Saturday, 31 May 2008

Favourite Scenes: THE GREAT DICTATOR

It has been something of a political week (though not by design) on the Wire so I suppose it's appropriate that this is the current favourite scene. I selected it before the last, but it's arrival is timely.

The ending scene from The Great Dictator is a heartfelt plea that remains surprisingly relevant. The mention of the "aeroplane and radio" is easily applied to modern transport and communication. "The very nature of these inventions cries out for the goodness in men, cries out for universal brotherhood for the unity of us all." As for prejudice, greed, war... we haven't outgrown those either.

At this point in the film, Charlie Chaplin is less a character than his self and looks directly at the audience. It's startling and the conviction with which he delivers the speech is hypnotic. Below are the original speech as well as an effective version from Duffy23 featuring music and mixing from the brilliant Lasse Gjertsen.


original


Lasse Gjertsen mix

Here is the full text of the Look up, Hannah speech:
"Hope... I'm sorry but I don't want to be an Emperor - that's not my business - I don't want to rule or conquer anyone. I should like to help everyone if possible, Jew, gentile, black man, white. We all want to help one another, human beings are like that.

We all want to live by each other's happiness, not by each other's misery. We don't want to hate and despise one another. In this world there is room for everyone and the earth is rich and can provide for everyone.

The way of life can be free and beautiful.

But we have lost the way.

Greed has poisoned men's souls - has barricaded the world with hate; has goose-stepped us into misery and bloodshed.

We have developed speed but we have shut ourselves in: machinery that gives abundance has left us in want. Our knowledge has made us cynical, our cleverness hard and unkind. We think too much and feel too little: More than machinery we need humanity; More than cleverness we need kindness and gentleness. Without these qualities, life will be violent and all will be lost.

The aeroplane and the radio have brought us closer together. The very nature of these inventions cries out for the goodness in men, cries out for universal brotherhood for the unity of us all. Even now my voice is reaching millions throughout the world, millions of despairing men, women and little children, victims of a system that makes men torture and imprison innocent people. To those who can hear me I say 'Do not despair'.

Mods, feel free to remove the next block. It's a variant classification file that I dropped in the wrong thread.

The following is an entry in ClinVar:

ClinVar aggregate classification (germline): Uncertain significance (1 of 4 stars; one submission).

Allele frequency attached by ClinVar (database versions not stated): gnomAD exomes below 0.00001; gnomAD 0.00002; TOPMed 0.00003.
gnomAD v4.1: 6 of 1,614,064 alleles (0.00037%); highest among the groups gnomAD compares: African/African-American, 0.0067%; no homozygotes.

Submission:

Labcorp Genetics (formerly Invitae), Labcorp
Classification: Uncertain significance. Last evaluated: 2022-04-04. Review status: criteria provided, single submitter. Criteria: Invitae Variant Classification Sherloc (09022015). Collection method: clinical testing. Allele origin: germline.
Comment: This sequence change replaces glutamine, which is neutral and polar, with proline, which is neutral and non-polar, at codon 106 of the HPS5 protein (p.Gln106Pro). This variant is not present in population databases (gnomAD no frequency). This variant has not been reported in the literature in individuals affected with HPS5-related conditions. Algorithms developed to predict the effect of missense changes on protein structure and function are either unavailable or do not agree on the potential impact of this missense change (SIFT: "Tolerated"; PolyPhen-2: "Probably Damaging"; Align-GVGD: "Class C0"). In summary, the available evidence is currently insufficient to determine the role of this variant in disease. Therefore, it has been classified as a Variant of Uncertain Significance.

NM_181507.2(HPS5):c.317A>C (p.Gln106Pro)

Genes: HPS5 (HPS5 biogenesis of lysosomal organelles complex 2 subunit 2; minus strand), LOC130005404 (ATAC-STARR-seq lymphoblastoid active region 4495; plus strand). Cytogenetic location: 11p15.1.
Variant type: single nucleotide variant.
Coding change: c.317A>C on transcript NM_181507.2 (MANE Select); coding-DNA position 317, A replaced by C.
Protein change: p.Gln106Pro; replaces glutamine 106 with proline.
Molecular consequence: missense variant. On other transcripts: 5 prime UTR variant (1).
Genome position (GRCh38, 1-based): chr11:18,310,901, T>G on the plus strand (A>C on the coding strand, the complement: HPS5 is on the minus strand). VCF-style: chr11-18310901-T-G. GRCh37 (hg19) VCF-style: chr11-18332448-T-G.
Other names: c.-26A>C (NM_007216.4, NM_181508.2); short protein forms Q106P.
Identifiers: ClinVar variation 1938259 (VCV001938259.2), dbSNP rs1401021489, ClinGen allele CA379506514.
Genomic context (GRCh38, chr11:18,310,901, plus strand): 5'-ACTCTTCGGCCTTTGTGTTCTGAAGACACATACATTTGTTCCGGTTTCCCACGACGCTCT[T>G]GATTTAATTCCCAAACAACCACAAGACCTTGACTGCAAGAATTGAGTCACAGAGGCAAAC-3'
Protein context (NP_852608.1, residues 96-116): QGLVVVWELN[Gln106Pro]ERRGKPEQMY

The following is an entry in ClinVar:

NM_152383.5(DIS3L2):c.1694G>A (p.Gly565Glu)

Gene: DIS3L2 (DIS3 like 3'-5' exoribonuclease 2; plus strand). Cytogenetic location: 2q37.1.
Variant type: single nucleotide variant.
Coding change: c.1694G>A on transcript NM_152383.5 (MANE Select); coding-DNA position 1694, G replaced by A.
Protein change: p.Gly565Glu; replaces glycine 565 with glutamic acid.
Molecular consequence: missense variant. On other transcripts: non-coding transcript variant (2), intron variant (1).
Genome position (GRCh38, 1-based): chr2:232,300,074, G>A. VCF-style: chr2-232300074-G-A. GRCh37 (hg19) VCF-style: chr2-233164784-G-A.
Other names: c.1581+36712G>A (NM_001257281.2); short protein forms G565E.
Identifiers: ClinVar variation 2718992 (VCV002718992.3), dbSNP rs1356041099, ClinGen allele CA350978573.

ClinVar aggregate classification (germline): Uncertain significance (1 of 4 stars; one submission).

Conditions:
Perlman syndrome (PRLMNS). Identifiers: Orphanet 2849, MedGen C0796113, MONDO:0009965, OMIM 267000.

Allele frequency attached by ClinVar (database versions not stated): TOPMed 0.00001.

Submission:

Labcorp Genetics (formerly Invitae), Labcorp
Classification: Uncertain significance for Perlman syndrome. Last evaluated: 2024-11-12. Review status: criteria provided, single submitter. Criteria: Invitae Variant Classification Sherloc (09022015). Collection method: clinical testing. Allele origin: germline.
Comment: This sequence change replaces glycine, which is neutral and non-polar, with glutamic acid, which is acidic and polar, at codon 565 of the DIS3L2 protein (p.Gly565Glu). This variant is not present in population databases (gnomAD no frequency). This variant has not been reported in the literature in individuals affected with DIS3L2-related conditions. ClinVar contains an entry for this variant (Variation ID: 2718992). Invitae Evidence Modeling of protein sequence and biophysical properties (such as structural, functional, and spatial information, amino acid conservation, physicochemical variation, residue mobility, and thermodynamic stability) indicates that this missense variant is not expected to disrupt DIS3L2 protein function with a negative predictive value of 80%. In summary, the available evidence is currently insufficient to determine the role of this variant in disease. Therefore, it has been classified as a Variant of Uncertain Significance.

The misery that is now upon us is but the passing of greed, the bitterness of men who fear the way of human progress: the hate of men will pass and dictators die and the power they took from the people, will return to the people and so long as men die [now] liberty will never perish...

Soldiers - don't give yourselves to brutes, men who despise you and enslave you - who regiment your lives, tell you what to do, what to think and what to feel, who drill you, diet you, treat you as cattle, as cannon fodder.

Don't give yourselves to these unnatural men, machine men, with machine minds and machine hearts. You are not machines. You are not cattle. You are men. You have the love of humanity in your hearts. You don't hate - only the unloved hate. Only the unloved and the unnatural. Soldiers - don't fight for slavery, fight for liberty.

In the seventeenth chapter of Saint Luke it is written " the kingdom of God is within man " - not one man, nor a group of men - but in all men - in you, the people!

You the people have the power, the power to create machines, the power to create happiness. You the people have the power to make life free and beautiful, to make this life a wonderful adventure. Then in the name of democracy let's use that power - let us all unite. Let us fight for a new world, a decent world that will give men a chance to work, that will give you the future and old age and security. By the promise of these things, brutes have risen to power, but they lie. They do not fulfil their promise, they never will. Dictators free themselves but they enslave the people. Now let us fight to fulfil that promise. Let us fight to free the world, to do away with national barriers, do away with greed, with hate and intolerance. Let us fight for a world of reason, a world where science and progress will lead to all men's happiness.